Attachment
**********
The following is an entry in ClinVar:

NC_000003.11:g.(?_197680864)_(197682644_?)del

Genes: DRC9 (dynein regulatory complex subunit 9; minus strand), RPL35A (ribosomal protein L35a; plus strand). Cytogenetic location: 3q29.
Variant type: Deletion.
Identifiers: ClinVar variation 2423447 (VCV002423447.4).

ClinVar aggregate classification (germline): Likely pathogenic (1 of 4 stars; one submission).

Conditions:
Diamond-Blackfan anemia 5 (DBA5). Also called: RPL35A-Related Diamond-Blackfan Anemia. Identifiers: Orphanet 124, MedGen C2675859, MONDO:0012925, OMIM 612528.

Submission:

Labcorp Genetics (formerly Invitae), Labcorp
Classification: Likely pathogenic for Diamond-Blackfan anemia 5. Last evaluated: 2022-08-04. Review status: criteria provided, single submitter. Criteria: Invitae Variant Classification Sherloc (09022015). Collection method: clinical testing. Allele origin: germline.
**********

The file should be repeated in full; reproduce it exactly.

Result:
The following is an entry in ClinVar:

NC_000003.11:g.(?_197680864)_(197682644_?)del

Genes: DRC9 (dynein regulatory complex subunit 9; minus strand), RPL35A (ribosomal protein L35a; plus strand). Cytogenetic location: 3q29.
Variant type: Deletion.
Identifiers: ClinVar variation 2423447 (VCV002423447.4).

ClinVar aggregate classification (germline): Likely pathogenic (1 of 4 stars; one submission).

Conditions:
Diamond-Blackfan anemia 5 (DBA5). Also called: RPL35A-Related Diamond-Blackfan Anemia. Identifiers: Orphanet 124, MedGen C2675859, MONDO:0012925, OMIM 612528.

Submission:

Labcorp Genetics (formerly Invitae), Labcorp
Classification: Likely pathogenic for Diamond-Blackfan anemia 5. Last evaluated: 2022-08-04. Review status: criteria provided, single submitter. Criteria: Invitae Variant Classification Sherloc (09022015). Collection method: clinical testing. Allele origin: germline.